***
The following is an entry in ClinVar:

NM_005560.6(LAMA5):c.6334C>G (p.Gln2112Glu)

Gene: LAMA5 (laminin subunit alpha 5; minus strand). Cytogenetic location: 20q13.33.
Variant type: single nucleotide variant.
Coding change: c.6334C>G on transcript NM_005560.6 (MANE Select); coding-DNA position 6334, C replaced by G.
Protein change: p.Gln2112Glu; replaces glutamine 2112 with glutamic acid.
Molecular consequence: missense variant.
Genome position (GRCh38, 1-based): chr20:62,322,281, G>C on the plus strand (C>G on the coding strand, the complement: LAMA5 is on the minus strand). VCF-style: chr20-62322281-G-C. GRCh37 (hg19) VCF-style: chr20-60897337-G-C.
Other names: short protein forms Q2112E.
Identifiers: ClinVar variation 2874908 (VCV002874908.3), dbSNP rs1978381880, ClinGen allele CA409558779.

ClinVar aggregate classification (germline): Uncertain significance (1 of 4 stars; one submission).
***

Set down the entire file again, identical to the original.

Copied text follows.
The following is an entry in ClinVar:

NM_005560.6(LAMA5):c.6334C>G (p.Gln2112Glu)

Gene: LAMA5 (laminin subunit alpha 5; minus strand). Cytogenetic location: 20q13.33.
Variant type: single nucleotide variant.
Coding change: c.6334C>G on transcript NM_005560.6 (MANE Select); coding-DNA position 6334, C replaced by G.
Protein change: p.Gln2112Glu; replaces glutamine 2112 with glutamic acid.
Molecular consequence: missense variant.
Genome position (GRCh38, 1-based): chr20:62,322,281, G>C on the plus strand (C>G on the coding strand, the complement: LAMA5 is on the minus strand). VCF-style: chr20-62322281-G-C. GRCh37 (hg19) VCF-style: chr20-60897337-G-C.
Other names: short protein forms Q2112E.
Identifiers: ClinVar variation 2874908 (VCV002874908.3), dbSNP rs1978381880, ClinGen allele CA409558779.

ClinVar aggregate classification (germline): Uncertain significance (1 of 4 stars; one submission).